Ingested bones

Last revised by Ashesh Ishwarlal Ranchod on 20 Oct 2023

Ingested bones that become lodged in the throat or gastrointestinal tract are a common presentation to the emergency department. Recognition is important because these cases can be potentially fatal. 

Fish bones are more commonly ingested than chicken or pork bones. Patients may present with a 'foreign body' feeling in the throat after eating fish but the rate of actual fish bone presence is ~20%.

The bones are most commonly lodged in the oropharynx 1, mostly at the level of the tonsils followed by in the vallecula, at the tongue base or in the pyriform fossa 8.

Interestingly, dentures are the most important risk factor for ingestion of foreign bodies, due to the impairment of palatal sensory feedback during swallowing, other risk factors include 8:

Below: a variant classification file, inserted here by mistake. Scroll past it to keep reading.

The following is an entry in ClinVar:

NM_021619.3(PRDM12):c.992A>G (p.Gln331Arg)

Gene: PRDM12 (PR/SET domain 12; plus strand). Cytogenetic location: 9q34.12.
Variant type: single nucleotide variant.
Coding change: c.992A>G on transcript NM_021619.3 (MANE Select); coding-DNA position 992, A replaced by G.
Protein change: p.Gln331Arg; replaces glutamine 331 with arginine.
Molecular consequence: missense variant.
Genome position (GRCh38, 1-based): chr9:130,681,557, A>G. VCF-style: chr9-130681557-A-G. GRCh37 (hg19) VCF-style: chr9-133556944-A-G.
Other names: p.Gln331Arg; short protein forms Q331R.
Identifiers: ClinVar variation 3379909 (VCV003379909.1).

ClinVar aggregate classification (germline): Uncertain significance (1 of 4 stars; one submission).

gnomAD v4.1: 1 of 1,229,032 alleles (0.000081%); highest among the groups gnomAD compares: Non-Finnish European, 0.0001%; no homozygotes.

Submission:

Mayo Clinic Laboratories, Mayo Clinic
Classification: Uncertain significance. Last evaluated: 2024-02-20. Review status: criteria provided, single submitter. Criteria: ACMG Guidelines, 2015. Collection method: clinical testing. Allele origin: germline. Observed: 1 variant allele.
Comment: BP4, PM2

• rapid eating
  • elderly
  • young age
  • alcohol abuse
  • mental impairment
  • lateral neck radiograph
    • sensitivity of direct visualization of fish bones is low at ~35% (range 25-39%) 1-3
      • fish bones have variable opacity, depending on the species of fish 2
      • can be obscured by soft tissue swelling or fluid 2
    • indirect signs 1
      • prevertebral soft tissue swelling (develops 3-12 hours after ingestion)
      • soft tissue or esophageal gas
  • abdominal radiograph
  • more sensitive (~95%) than plain films in detection of ingested fish bones 2,3
  • can be mistaken for normal structures or obscured by oral contrast 2

Most ingested foreign bodies usually pass without complications within a week of ingestion with perforations being rare, occurring in <1% of patients. The most common site of perforation is the terminal ileum followed by the duodenum and rectosigmoid colon 6,7.

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